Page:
Flower Summit 2021Recap: Thank You!

All good things come to an end. The Flower Summit 2021 is over. We thank everyone who participated especially our speakers but also big thanks to everyone who listened and asked questions. For those of you who missed some of the session do not despair! You just have to scroll a little bit further down. Don't forget to join the Flower Community Slack before you do so!

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Keynote: Dreaming of Federated Robustness: Inherent Barriers and Unavoidable Tradeoffs

A defining trait of federated learning is the presence of heterogeneity, i.e., that data and systems characteristics may differ significantly across the network. In this talk I show that the challenge of heterogeneity pervades the machine learning process in federated settings, affecting issues such as optimization, modeling, and fairness. In terms of optimization, I discuss distributed optimization methods that offer robustness to systems and statistical heterogeneity. I then explore the role that heterogeneity plays in delivering models that are accurate and fair to all users/devices in the network. Finally, I consider scenarios where heterogeneity may in fact afford benefits to distributed learning, through recent work in one-shot federated clustering.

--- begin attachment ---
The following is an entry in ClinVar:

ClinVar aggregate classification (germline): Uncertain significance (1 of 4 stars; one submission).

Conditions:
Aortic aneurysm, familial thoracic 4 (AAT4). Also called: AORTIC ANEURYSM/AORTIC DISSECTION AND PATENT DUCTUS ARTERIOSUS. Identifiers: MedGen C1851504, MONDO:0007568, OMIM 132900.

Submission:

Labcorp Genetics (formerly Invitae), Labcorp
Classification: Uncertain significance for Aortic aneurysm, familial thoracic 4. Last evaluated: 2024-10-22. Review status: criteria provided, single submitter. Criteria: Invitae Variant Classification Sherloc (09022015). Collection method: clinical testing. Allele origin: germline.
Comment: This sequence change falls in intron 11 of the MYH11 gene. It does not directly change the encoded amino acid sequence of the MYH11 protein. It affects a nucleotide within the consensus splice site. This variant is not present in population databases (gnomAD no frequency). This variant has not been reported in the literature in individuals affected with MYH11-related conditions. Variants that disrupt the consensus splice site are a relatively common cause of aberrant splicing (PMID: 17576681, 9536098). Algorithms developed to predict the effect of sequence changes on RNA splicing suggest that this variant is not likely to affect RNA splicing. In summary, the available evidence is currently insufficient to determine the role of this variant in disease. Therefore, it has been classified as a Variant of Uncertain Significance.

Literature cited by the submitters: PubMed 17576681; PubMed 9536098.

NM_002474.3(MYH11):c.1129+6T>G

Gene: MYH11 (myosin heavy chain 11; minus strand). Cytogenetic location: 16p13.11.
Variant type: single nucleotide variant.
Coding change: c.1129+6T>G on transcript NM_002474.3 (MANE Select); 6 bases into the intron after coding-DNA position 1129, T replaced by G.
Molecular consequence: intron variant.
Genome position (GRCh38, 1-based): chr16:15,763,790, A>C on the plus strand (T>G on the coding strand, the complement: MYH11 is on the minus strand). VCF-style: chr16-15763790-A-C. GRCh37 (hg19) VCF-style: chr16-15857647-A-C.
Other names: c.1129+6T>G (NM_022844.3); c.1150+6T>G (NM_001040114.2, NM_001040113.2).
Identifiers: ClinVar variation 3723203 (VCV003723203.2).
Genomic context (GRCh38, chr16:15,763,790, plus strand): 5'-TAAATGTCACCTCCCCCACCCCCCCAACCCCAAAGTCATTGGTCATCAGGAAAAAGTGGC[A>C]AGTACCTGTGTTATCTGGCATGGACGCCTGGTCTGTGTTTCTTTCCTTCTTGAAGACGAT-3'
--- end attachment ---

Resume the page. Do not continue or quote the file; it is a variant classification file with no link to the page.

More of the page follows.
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Keynote: Heterogeneity Meets Communication-Efficiency: Challenges and Opportunities

Due to its decentralized nature, federated learning lends itself to adversarial attacks in the form of backdoors during training. A range of attacks has been introduced in the literature, but also defense mechanisms, and it is currently an open question whether FL systems can be made robust against malicious attackers. In this work, we provide evidence to the contrary. We first establish that, robustness to backdoors implies model robustness to adversarial examples, a major open problem in itself. Furthermore, we show that even detecting a backdoor is unlikely to be possible in polynomial time. We then present a new family of attacks: edge-case backdoors. An edge-case backdoor forces a model to misclassify on seemingly easy inputs that are however unlikely to be part of the training, or test data, i.e., they live on the tail of the input distribution. We explain how these edge-case backdoors can lead to unsavory failures and may have serious repercussions on fairness, and exhibit that with careful tuning at the side of the adversary one can insert them across a big range of machine learning tasks.